So the American Center for Law & Justice got involved, who fights this sort of thing, and sent the school a letter (See link below). So instead of getting something she had worked hard for, she got this, for interviewing a Hollywood star turned evangelist. And at a two year college over an occupational certificate that is just normally given out to anyone. Quite frankly, I think the interview was above the two year college newspaper level. In any case, the dislike of the content should not have played any role in judgment of journalistic ability of the writer. The articles were already published by the newspapers to which they were submitted. Content has to be hands off on deciding who is a journalist. If it is not, the media will be biased, by definition.
Sometimes we forget what we are fighting for in politics. I always thought we were fighting for a good country where we could raise families, cook apple pies, and play baseball in parks. Where people’s opinions are tolerated and harmless pieces about someone’s lifestyle isn't used as a cause to hate, but diversity and love of others are respected, and is in fact, part of the culture of the land, and something needed for freedom. What causes a bunch of reporters to attack an aspiring twenty year old journalist for writing about an ex-TV star anyway? That type of bias isn’t the America I love, the land of the free.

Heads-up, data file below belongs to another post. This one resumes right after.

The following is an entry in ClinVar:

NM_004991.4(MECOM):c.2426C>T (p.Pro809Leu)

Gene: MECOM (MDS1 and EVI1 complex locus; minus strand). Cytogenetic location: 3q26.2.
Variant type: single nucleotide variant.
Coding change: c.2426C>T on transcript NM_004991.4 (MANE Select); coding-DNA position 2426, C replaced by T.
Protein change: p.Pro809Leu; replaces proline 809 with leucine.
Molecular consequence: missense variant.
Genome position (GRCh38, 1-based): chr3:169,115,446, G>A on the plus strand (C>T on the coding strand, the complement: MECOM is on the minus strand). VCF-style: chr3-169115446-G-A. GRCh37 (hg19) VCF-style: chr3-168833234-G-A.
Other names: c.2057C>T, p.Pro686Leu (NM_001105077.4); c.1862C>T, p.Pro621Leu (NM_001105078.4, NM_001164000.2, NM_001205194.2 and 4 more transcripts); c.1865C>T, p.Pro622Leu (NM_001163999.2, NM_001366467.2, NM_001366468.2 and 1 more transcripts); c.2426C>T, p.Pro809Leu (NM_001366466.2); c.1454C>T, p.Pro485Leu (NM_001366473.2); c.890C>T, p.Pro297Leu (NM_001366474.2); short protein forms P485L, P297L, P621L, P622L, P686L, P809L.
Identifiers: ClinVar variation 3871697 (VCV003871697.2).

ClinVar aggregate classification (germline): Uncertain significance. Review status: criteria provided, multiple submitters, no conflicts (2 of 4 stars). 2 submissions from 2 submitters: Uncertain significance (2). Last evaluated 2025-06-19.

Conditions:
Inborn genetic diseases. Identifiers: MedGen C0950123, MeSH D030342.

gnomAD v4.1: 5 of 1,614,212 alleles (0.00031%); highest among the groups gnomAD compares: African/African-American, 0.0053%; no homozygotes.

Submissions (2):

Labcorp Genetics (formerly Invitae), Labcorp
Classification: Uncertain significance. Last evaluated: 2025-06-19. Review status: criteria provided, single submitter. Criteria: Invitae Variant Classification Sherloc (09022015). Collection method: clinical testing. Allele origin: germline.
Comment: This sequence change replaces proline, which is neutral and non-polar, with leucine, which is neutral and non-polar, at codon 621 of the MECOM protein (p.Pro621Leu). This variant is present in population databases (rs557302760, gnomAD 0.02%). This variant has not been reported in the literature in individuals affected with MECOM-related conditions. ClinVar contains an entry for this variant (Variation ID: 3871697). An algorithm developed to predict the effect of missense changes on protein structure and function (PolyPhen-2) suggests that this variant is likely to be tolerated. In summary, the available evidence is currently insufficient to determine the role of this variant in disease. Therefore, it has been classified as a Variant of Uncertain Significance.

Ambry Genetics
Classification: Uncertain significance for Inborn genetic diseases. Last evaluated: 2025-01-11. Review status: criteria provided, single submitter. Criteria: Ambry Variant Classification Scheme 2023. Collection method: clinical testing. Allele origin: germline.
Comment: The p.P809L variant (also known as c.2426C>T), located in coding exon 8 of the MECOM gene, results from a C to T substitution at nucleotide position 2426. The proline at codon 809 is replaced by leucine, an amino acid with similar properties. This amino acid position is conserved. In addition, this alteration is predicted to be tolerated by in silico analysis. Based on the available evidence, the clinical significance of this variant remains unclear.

And this brings us back to politics. The media has been known for being biased for a long time. The bias isn’t always political. It’s also been known as being biased religiously. I’ve seen in depth articles on the life of those of Jewish beliefs, and Muslims, and other faiths including Christian. I’ve never been offended at any of them for being too religious. In fact, I’ve often enjoyed them, and they frequently gave me the opportunity to learn about something new. Apparently, not everyone feels this way; because an article on a well known television star turned Christian is attacked by people in the media business, because it is an article about a Christian evangelist. Writing articles about different lifestyles helps create tolerance and peace, while censuring helps to engender hostility towards the group not understood.